Wednesday, July 22, 2009


Some people like to play golf early in the morning when there's still dew on the ground and the greens are as good as they'll be all day. I get that, but as someone whose day gradually improves with my coffee intake, you can have the first tee time.

And the second, third, fourth and fifth, unless it's the Starbucks Open.

Tiger Woods likes to tee off just after dawn. Out of bed. Out of the car. Straight to the first tee without any practice balls. Cold shaft it.

I prefer late afternoon when the shadows are stretching, the edge is coming off the heat and the only thing you're racing is the sunset. Sure, the greens are a little scruffy by that time of the day with bunker sand splashed in your putting line and poorly repaired ball marks dotting the surface.

But there's a peace about golf late in the day, especially if you're out there alone, bag on your shoulder, hoofing it around nine holes playing two balls. You may be by yourself but you're not alone. There's always a demon's voice or two in your head when you're playing.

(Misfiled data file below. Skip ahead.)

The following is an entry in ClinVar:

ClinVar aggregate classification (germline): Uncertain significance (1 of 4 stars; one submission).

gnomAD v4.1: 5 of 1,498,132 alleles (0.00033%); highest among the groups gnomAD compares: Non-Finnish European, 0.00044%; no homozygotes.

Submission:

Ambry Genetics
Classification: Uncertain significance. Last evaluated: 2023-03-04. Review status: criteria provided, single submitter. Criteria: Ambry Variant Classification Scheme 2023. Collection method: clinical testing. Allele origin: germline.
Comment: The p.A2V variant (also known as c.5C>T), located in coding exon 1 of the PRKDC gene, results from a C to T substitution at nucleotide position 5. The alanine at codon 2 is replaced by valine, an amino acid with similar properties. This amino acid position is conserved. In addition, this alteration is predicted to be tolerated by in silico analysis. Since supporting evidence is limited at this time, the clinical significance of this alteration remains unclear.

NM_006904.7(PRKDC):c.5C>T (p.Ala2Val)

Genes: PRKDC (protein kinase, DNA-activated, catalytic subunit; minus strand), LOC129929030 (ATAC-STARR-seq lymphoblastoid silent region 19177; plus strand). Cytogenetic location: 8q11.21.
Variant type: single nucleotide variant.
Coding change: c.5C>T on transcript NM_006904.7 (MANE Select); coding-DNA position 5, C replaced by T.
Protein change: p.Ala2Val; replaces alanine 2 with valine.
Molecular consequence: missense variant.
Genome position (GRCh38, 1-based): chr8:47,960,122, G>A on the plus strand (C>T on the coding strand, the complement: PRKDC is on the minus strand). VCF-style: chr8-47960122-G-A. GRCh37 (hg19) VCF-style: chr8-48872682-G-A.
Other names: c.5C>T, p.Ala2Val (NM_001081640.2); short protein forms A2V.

Even the most ordinary golf course looks pretty late in the day. You can see the contours in the fairways and on the greens. I've seen gators, fox, deer, hawks and rabbits on the course -- and that's without leaving the fairway.

I have a friend who spends his days at the golf course and one day early in his marriage, his wife asked him what time he'd be home that evening.

The man walked to the back porch, opened the door and threw a golf ball in the yard.

"See that golf ball?" he asked his wife. "When it's too dark to see that ball, I'll be home 30 minutes after that."

Theirs has been a long and happy marriage.